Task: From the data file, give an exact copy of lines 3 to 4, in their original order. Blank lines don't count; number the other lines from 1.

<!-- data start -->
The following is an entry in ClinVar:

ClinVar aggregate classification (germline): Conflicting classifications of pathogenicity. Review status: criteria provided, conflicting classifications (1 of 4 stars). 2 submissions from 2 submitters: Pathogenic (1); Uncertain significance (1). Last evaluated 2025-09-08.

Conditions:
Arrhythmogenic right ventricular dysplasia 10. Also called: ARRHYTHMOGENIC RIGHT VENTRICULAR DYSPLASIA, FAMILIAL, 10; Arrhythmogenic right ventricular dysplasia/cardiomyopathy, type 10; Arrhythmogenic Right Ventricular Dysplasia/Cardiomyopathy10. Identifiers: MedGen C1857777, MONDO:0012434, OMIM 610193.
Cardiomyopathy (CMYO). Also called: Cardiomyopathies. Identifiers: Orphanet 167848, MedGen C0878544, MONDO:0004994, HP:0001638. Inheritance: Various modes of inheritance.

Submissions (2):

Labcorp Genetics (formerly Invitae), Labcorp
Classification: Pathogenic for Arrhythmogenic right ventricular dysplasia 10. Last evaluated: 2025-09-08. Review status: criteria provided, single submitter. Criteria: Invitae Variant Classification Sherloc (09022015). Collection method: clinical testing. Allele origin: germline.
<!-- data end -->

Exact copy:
Conditions:
Arrhythmogenic right ventricular dysplasia 10. Also called: ARRHYTHMOGENIC RIGHT VENTRICULAR DYSPLASIA, FAMILIAL, 10; Arrhythmogenic right ventricular dysplasia/cardiomyopathy, type 10; Arrhythmogenic Right Ventricular Dysplasia/Cardiomyopathy10. Identifiers: MedGen C1857777, MONDO:0012434, OMIM 610193.